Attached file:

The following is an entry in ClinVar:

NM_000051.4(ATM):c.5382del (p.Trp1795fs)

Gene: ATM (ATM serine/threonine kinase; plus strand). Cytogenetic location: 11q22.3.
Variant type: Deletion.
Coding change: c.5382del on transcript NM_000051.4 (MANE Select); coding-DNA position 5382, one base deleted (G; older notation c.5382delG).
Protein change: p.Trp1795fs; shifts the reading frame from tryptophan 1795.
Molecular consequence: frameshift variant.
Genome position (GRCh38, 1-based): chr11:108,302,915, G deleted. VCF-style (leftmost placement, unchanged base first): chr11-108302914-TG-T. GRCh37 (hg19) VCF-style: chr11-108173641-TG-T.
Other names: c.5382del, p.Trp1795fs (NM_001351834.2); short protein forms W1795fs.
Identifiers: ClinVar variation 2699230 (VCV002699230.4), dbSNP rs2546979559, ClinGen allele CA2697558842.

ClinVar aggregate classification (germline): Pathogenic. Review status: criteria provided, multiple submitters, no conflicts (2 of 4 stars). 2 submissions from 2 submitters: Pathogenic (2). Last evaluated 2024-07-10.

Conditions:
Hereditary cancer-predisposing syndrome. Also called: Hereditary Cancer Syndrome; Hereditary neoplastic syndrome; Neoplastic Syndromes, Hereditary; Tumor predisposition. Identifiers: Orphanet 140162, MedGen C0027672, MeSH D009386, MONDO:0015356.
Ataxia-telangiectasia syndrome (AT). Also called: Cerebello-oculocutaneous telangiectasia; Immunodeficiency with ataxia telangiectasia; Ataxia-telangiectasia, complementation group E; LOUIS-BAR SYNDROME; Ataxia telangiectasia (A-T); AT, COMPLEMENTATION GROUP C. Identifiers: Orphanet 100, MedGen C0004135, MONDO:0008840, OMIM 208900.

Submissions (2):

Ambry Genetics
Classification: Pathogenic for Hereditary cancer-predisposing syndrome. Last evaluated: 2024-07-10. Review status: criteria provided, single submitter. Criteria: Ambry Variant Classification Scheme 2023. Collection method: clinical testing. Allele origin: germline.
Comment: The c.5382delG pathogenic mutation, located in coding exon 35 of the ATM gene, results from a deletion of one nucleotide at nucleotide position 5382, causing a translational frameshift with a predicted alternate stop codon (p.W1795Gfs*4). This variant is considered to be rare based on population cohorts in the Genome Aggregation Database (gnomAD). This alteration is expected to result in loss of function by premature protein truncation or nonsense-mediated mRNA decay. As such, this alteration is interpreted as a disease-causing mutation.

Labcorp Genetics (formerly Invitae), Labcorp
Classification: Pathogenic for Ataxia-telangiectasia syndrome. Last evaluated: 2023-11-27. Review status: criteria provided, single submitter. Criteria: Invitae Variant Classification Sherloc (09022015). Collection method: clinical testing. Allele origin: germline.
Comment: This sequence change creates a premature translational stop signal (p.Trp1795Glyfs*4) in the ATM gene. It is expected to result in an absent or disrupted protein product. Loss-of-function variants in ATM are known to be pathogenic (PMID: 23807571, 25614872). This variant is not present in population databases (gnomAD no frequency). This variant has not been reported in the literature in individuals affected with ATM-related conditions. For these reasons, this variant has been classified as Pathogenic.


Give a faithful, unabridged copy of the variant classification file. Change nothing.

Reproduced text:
The following is an entry in ClinVar:

NM_000051.4(ATM):c.5382del (p.Trp1795fs)

Gene: ATM (ATM serine/threonine kinase; plus strand). Cytogenetic location: 11q22.3.
Variant type: Deletion.
Coding change: c.5382del on transcript NM_000051.4 (MANE Select); coding-DNA position 5382, one base deleted (G; older notation c.5382delG).
Protein change: p.Trp1795fs; shifts the reading frame from tryptophan 1795.
Molecular consequence: frameshift variant.
Genome position (GRCh38, 1-based): chr11:108,302,915, G deleted. VCF-style (leftmost placement, unchanged base first): chr11-108302914-TG-T. GRCh37 (hg19) VCF-style: chr11-108173641-TG-T.
Other names: c.5382del, p.Trp1795fs (NM_001351834.2); short protein forms W1795fs.
Identifiers: ClinVar variation 2699230 (VCV002699230.4), dbSNP rs2546979559, ClinGen allele CA2697558842.

ClinVar aggregate classification (germline): Pathogenic. Review status: criteria provided, multiple submitters, no conflicts (2 of 4 stars). 2 submissions from 2 submitters: Pathogenic (2). Last evaluated 2024-07-10.

Conditions:
Hereditary cancer-predisposing syndrome. Also called: Hereditary Cancer Syndrome; Hereditary neoplastic syndrome; Neoplastic Syndromes, Hereditary; Tumor predisposition. Identifiers: Orphanet 140162, MedGen C0027672, MeSH D009386, MONDO:0015356.
Ataxia-telangiectasia syndrome (AT). Also called: Cerebello-oculocutaneous telangiectasia; Immunodeficiency with ataxia telangiectasia; Ataxia-telangiectasia, complementation group E; LOUIS-BAR SYNDROME; Ataxia telangiectasia (A-T); AT, COMPLEMENTATION GROUP C. Identifiers: Orphanet 100, MedGen C0004135, MONDO:0008840, OMIM 208900.

Submissions (2):

Ambry Genetics
Classification: Pathogenic for Hereditary cancer-predisposing syndrome. Last evaluated: 2024-07-10. Review status: criteria provided, single submitter. Criteria: Ambry Variant Classification Scheme 2023. Collection method: clinical testing. Allele origin: germline.
Comment: The c.5382delG pathogenic mutation, located in coding exon 35 of the ATM gene, results from a deletion of one nucleotide at nucleotide position 5382, causing a translational frameshift with a predicted alternate stop codon (p.W1795Gfs*4). This variant is considered to be rare based on population cohorts in the Genome Aggregation Database (gnomAD). This alteration is expected to result in loss of function by premature protein truncation or nonsense-mediated mRNA decay. As such, this alteration is interpreted as a disease-causing mutation.

Labcorp Genetics (formerly Invitae), Labcorp
Classification: Pathogenic for Ataxia-telangiectasia syndrome. Last evaluated: 2023-11-27. Review status: criteria provided, single submitter. Criteria: Invitae Variant Classification Sherloc (09022015). Collection method: clinical testing. Allele origin: germline.
Comment: This sequence change creates a premature translational stop signal (p.Trp1795Glyfs*4) in the ATM gene. It is expected to result in an absent or disrupted protein product. Loss-of-function variants in ATM are known to be pathogenic (PMID: 23807571, 25614872). This variant is not present in population databases (gnomAD no frequency). This variant has not been reported in the literature in individuals affected with ATM-related conditions. For these reasons, this variant has been classified as Pathogenic.